"The British public have voted to leave the European Union". Equally, it was recognised that many more challenges remain, not just of substance but of process with such little time remaining to agree a deal before exit day in March 2019.
A senior Conservative member of the parliament on Tuesday called for the 2016 European Union referendum to be rerun after the publishing of an investigation that showed the official leave campaign had breached electoral rules and regulations. Two senior ministers resigned in protest shortly afterwards.
The Bill - which deals with the UK's post-Brexit trading arrangements - was passed by 318 votes to 285 in the House of Commons and will now go before the upper house.
However, Labour is understood to have instructed its MPs to vote against the move and several pro-European Tories have already indicated they will oppose any attempt to cut short the term with so much work to do on Brexit.
The next closest that the government comes in the White Paper to addressing the position of such independent providers of skills is when it talks of a plan to "protect the [UK-EU business community's] uniquely integrated supply chains".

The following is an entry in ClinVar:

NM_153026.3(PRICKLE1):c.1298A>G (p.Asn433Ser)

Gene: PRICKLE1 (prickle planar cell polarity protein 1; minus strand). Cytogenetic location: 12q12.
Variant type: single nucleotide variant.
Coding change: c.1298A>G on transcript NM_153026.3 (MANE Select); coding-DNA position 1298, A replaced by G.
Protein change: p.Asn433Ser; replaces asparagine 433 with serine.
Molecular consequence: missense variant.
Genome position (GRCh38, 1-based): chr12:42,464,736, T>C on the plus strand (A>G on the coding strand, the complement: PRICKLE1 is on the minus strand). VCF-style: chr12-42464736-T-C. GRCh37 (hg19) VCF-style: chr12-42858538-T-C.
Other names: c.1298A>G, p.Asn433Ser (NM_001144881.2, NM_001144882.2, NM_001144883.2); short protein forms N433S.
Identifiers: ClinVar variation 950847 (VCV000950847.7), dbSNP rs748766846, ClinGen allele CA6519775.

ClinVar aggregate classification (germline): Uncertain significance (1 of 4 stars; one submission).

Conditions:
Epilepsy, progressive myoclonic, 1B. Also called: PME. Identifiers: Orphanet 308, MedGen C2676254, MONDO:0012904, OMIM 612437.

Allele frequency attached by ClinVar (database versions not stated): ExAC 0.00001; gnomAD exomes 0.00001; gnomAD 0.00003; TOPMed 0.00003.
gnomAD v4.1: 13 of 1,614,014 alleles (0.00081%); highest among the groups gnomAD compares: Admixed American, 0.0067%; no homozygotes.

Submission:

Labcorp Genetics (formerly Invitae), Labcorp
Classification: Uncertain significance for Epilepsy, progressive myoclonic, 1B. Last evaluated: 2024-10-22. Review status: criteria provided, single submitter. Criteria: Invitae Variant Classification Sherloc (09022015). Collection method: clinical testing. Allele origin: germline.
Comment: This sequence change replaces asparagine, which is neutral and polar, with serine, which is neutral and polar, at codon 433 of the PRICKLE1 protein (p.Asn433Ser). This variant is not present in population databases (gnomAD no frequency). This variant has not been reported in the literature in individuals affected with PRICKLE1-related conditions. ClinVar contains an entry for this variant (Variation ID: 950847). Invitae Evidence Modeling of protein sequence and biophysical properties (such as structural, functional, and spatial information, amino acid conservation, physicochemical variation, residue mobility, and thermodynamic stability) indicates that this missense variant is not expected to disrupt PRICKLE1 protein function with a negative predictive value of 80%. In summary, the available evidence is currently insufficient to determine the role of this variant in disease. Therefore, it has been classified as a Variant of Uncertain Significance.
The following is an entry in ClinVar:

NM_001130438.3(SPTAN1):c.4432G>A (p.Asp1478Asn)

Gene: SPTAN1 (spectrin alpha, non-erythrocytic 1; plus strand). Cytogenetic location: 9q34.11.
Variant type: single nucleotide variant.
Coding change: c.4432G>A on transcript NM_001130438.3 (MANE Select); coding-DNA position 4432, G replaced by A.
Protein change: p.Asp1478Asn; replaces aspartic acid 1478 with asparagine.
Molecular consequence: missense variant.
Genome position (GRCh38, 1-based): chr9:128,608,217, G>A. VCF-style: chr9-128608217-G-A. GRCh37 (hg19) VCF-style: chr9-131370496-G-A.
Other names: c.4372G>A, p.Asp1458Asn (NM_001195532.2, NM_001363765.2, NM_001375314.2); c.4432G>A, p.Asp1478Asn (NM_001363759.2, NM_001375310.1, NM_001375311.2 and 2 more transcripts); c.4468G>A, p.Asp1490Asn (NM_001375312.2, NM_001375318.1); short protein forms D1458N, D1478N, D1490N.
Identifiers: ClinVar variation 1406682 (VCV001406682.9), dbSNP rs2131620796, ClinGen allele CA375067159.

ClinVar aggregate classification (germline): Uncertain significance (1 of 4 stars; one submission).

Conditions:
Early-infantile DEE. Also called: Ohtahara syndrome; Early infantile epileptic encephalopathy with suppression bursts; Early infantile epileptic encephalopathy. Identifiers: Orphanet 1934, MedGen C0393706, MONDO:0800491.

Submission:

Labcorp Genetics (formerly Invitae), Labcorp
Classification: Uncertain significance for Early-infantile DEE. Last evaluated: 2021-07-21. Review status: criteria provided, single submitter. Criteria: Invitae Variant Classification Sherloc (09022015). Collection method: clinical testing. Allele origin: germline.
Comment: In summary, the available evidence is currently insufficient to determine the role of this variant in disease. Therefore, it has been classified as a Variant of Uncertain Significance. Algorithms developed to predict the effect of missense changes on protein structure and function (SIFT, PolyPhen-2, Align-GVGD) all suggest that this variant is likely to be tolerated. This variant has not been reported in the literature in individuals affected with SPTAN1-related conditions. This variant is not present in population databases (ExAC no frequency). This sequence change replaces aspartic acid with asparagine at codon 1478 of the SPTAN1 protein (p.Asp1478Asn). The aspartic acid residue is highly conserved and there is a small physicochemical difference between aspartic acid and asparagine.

That's not all. Theresa May is also under attack from the Remain wing of her bitterly divided party, with former Cabinet Minister Justine Greening launching a scathing attack on her Chequers plan and calling for a second Brexit referendum.
"We need to see stronger commitments on participation in Creative Europe and broadcasting", the CIF said, referring to the government's unspecified pledges to both continue with CE and "seek the best possible" deal for the audio-visual sector.
She tweeted: "Govt are running scared and using silly tactics to avoid plotting by their own MPs". The paper also features revelations from Piers Morgan's interview with US President Donald Trump on Air Force One.
In an article in the Mail on Sunday, May urged eurosceptics to keep their "eyes on the prize", warning: "If we don't, we risk ending up with no Brexit at all".
And he said he was concerned the plan would become "even more compromised" in negotiations with the EU.
One of the amendments would enshrine in law that there would be no customs border down the Irish Sea between the island of Ireland and the British mainland.
Jacob Rees-Mogg, the leader of the powerful European Research Group of eurosceptic Conservative MPs, warned May's approach would split her party.
But even before the European Union has had time to assess her vision for Britain's future ties with the bloc, her plans have come under fire from both camps in the Conservative Party.
"The only solution is to take the final Brexit decision out of the hands of deadlocked politicians, away from the backroom deals, and give it back to the people", she said.